I was recently teaching an ESL class of intermediate-level adults when the topic of being bilingual/multilingual came up; we’d been listening to a news story about how being bilingual boosts brainpower and decreases the chance of memory problems later in life. When I asked my students if they felt bilingual, I was sorry to see only a few of the two dozen students raise their hands. And yet, when I asked them to tell me whether they used English every day for communicative tasks like doctor’s appointments and grocery shopping and parent-teacher interviews, they all said yes.
I ransack public libraries, and find them full of sunk treasure.
–Virginia Woolf Continue reading
We are thrilled to have our first guest blogger, Stephen Davis. He is a student in the Master of Arts in Second Language Education program at McGill University. He has taught in a French immersion program in Saskatoon, SK, and volunteers with non-profit organizations in Canada and internationally. His research interests include multilingual education, French immersion, and language education for newcomers to Canada.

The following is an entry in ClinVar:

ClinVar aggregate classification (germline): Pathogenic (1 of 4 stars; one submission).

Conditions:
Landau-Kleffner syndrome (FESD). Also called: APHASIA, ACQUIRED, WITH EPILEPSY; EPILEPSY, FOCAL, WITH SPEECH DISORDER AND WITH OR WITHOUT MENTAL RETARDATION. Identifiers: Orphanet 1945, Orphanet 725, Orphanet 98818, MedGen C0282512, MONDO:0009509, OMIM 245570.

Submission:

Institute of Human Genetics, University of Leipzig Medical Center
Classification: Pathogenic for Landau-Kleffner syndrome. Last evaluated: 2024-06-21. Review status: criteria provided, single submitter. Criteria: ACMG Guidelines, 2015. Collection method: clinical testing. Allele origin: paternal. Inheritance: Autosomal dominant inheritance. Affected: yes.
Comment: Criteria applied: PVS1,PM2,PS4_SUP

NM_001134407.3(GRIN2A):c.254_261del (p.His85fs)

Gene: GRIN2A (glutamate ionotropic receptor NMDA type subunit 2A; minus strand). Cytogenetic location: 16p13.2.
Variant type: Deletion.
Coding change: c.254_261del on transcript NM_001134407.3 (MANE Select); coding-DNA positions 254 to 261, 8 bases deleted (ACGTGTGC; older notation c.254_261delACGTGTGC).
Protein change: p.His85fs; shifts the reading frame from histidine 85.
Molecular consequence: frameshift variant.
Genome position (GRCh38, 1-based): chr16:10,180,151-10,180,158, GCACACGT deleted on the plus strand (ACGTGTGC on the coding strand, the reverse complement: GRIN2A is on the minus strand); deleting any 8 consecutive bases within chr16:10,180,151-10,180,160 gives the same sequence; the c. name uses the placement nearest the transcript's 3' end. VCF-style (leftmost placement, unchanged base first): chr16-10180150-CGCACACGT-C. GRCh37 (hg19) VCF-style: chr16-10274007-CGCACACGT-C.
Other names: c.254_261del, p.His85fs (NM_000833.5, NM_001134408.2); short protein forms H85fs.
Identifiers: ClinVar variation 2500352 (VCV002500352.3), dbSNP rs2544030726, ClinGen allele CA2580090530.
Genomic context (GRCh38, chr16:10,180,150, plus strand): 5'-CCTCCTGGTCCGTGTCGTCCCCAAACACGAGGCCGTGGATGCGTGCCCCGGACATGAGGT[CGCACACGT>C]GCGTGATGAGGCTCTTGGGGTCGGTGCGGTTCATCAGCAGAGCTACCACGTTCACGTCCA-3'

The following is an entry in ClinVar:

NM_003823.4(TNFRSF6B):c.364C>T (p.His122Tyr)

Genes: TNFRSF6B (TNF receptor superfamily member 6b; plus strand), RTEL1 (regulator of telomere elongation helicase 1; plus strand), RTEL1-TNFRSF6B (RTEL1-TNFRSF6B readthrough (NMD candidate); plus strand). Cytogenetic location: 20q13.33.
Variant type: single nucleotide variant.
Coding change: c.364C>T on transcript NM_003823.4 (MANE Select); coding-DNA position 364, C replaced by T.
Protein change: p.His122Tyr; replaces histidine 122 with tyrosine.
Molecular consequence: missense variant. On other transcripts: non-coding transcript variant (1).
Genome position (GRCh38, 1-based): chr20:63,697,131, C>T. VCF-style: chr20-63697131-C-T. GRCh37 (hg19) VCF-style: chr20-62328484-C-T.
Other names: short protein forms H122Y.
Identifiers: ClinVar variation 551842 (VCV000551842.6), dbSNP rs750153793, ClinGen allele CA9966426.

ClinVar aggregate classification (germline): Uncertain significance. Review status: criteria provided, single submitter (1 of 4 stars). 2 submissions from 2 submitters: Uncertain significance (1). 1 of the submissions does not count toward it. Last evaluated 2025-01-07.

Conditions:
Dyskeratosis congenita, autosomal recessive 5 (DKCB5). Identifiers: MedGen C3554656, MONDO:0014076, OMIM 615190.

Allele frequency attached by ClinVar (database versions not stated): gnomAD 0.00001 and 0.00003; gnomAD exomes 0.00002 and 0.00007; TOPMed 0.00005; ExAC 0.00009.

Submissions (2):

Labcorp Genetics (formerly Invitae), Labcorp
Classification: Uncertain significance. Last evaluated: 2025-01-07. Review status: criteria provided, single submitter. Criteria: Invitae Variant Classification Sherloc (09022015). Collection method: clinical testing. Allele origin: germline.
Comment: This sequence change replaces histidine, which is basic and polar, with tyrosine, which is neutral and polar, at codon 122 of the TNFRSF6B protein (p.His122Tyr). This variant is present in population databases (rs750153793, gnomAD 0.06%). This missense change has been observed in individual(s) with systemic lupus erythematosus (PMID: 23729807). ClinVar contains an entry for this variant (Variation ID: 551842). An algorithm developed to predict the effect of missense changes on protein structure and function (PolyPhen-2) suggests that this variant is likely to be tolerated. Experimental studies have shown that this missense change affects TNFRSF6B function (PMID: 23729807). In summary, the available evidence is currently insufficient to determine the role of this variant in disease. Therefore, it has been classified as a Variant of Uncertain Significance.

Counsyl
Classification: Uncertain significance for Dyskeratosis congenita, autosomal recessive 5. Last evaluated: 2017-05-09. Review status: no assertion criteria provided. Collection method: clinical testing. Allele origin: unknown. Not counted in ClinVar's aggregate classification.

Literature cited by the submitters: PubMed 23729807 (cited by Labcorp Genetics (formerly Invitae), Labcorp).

I’m writing this from my brother’s house in Melbourne, Australia, where outside the window in front of me are the same (or similar) Monet-esque winter skies, red tiled rooves, and native birdsongs that I remember from growing up in Tasmania. When I was a teenager, I left Canada and moved to Australia, and by the time I was in my early twenties, I had a stronger sense of Australian citizenship and identity than I’d ever had about being Canadian. Yet, my persistent Canadian accent and the almost daily question, “Where are you really from?” caused a kind of ‘identity dissonance’: In my heart, I was an Australian with a long family history and strong cultural heritage, but I was marked as a Canadian by the way that I spoke English.